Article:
I wanted a coffee table that looked interesting.  I also wanted a fun table like this one.  I didn't want to build two tables, though, and I didn't want to store an extra table.

I didn't want to spend a whole lot of money and I didn't have all the typical tools most people have when they build furniture.  Here's what I came up with.

This table does contain nails (for an unusual purpose), but they're not used to adhere anything.  The entire table is held together with adhesives.

Step 1: Make the Table Top


a solid piece of wood, or:

pieces of wood that will fit together to make the table top
wood glue
waxed paper
boards to rest the table top on
wedges for the top of the table

We bought several poplar boards instead of a solid piece of wood.  It was cheaper and fit in our car.  This was years ago, and the glued tabletop has been sitting around for quite some time before I finally started this project on my own.

We didn't have anything large to clamp the boards together and hold them flat as they glued, so we used a different technique.  Josh had seen joining jigs using rope and wedges in some luthiers forum he was poking around, and the technique worked fine for this.

Josh put wood glue on the edges of the boards and pressed them together, laying them over some 2x2 pieces of wood wrapped in waxed paper.  The waxed paper kept the tabletop from being glued to the wood it was resting on as it was pressed together and a little wood glue was squashed out.

He then placed waxed paper wrapped wedges on top of the table, directly over the bottom pieces of wood.  He wrapped some nylon cord tightly over the table and around the ends of the bottom pieces of wood in a figure eight pattern with the overlapping cords on top of the wedges as shown.  We tapped at the short, flat ends of the wedges (not the pointy ends) with a hammer to shove them in more tightly.  Some people use flat pieces of wood right under the wedges, but we didn't feel like it.

The wedges, held tightly by the rope, applied even downward pressure while the wood glue set up overnight.

Here is another example of this type of jig being used to join flat pieces of wood.  We don't have more pictures because we did this years ago.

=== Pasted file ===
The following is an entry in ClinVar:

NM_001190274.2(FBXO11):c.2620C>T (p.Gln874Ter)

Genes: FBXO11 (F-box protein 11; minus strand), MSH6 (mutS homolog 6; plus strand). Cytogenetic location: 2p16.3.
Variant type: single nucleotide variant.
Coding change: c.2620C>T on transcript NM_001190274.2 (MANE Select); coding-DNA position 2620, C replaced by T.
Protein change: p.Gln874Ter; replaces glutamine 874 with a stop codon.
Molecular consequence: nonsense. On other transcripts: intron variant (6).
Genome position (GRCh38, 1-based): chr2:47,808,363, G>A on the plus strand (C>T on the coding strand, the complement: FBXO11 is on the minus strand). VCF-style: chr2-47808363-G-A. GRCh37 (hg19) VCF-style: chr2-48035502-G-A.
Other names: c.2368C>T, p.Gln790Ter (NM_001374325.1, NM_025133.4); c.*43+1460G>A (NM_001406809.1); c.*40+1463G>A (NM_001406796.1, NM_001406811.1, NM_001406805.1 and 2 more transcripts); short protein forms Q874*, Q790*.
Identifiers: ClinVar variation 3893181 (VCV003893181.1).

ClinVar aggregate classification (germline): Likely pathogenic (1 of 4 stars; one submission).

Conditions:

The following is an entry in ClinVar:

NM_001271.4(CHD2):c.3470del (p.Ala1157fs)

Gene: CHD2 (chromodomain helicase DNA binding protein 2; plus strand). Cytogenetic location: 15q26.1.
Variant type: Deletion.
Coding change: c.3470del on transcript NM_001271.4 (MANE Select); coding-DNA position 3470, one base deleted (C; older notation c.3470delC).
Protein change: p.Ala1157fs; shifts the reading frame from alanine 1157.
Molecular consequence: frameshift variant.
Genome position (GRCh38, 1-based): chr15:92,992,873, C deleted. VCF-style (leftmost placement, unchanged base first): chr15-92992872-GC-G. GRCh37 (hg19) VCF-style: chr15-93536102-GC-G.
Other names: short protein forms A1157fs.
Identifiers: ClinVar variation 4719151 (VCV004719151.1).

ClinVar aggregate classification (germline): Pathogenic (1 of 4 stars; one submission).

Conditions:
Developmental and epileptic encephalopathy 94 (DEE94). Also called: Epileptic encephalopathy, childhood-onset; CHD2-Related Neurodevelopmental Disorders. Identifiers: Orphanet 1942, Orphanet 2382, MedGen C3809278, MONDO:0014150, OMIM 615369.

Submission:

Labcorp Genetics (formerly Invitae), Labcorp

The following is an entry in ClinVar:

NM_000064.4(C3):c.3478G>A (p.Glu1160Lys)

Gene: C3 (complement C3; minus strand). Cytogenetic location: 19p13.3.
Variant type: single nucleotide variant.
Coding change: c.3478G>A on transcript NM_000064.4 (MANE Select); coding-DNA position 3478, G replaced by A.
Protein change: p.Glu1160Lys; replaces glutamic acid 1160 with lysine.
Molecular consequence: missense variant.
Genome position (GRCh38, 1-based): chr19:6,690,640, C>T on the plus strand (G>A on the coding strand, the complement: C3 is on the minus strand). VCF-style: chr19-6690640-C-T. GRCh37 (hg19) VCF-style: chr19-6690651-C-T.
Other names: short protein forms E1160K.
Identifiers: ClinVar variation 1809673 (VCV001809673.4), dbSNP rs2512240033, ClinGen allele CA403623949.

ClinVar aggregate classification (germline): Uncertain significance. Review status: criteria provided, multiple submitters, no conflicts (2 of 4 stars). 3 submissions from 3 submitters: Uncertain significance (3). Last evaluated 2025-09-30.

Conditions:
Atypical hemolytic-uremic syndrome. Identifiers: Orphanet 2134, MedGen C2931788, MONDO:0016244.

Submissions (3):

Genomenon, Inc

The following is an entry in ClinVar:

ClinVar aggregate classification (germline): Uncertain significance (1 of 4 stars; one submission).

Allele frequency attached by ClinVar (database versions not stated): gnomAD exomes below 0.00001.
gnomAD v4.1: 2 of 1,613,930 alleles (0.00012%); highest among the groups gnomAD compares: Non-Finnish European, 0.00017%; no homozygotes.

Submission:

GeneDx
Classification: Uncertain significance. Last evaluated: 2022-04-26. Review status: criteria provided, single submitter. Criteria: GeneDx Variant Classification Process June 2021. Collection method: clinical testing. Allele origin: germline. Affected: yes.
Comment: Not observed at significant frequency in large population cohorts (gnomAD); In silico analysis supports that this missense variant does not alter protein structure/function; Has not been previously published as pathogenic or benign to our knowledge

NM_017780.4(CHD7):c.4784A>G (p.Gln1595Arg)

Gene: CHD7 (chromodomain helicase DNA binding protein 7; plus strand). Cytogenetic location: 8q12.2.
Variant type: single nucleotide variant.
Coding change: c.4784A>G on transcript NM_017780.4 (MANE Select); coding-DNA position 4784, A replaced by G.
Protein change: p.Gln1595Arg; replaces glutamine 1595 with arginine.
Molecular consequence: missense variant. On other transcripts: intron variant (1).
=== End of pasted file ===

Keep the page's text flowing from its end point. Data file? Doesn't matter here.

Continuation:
<p>great work. I just wonder how long did it take to finish it?</p>
Totally awesome! We need to make one at the Youth Center this summer with the teens
just found this ible, and i am so in love with this! my boys would spend hours playing with the fun side! i love the tree with leaves, so beautiful, and the farm animals are so cute. i'm thinking i'll try maybe a square with numbers and letters, and a maze you could guide ball bearings though. hope i can get this done by the holidays :) thank you so much for posting this, it really inspires me!
ONE word - Fantastic!
It is not actually a good idea to use chalk for marking when using carving tools or chisels. The grainy nature of the chalk dulls the blade and can even make small chips. I have been yelled at by the older gentlemen in my woodcarving club. <br><br>Also carving tools should not be put on a magnet, like one that is used to hold tools in a shop. Apparently this change in polarity can also dull the blade beyond repair.<br><br>Great instructable though. I don't mean to sound like a know at all, but I am obligated to say something because of how often I have heard it. <br><br>Cheers
thanks... good to know :) Josh often complains about me dulling his tools.
I still think this is the best one of the group. Flippin awesome!
Safety tip: If you smell rotten eggs you should take it outside. If your eyes become irritated as well you should be concerned for your safety.<br> <br> Rotten egg smell is often caused by <a href="http://en.wikipedia.org/wiki/Hydrogen_sulfide">Hydrogen sulfide</a>, which is lethal in doses as low as 320 ppm and damaging to your eyes in doses as low as 50 ppm.
Thank you for the safety reminder. It's good for all of us to keep in mind. The smell was faint and I didn't use much epoxy at a time; my nose is just really sensitive.
How creative! I really like this.
Amazing. Such detail!
this is so cool! my favorite part is the tree with leaves- the staple vein is a great idea!
What an amazing activity table, nicely done!
OMG.. thats a great job.. from monterrey mexico. thanks for this great ideas. <br>and cool pictures...<br>
Wow! Even though I am in the same contest, I hope you win, this is so incredible. I have to go look at every one else's stuff but you definitely have one of my votes.
thanks! :)

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Bio: I'm known as Glindabunny elsewhere on the web. (silly name, I know... it was based on a former pet) Everyone is born with unique ... More »
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